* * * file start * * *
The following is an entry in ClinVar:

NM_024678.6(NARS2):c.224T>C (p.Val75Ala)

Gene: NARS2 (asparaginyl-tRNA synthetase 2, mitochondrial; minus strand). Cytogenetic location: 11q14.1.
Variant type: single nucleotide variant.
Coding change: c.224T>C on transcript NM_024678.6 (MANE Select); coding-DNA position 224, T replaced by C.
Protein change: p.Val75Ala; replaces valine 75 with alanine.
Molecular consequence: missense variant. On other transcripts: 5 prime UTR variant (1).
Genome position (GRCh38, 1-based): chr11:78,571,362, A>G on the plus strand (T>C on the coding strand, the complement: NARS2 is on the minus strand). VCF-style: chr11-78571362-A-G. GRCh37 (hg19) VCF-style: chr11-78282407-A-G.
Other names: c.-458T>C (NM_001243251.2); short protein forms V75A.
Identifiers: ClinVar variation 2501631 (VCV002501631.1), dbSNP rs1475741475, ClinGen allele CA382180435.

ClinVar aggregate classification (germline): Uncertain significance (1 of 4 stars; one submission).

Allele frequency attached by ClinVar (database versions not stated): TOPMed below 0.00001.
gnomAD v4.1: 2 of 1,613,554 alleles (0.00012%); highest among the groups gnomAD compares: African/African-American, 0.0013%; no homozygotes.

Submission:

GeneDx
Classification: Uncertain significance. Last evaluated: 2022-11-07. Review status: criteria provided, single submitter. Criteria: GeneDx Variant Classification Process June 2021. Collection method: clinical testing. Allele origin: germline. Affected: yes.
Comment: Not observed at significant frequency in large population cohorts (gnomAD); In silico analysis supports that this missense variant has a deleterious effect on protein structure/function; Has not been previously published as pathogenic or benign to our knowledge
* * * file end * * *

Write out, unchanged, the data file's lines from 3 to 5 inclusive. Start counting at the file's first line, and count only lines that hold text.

Gene: NARS2 (asparaginyl-tRNA synthetase 2, mitochondrial; minus strand). Cytogenetic location: 11q14.1.
Variant type: single nucleotide variant.
Coding change: c.224T>C on transcript NM_024678.6 (MANE Select); coding-DNA position 224, T replaced by C.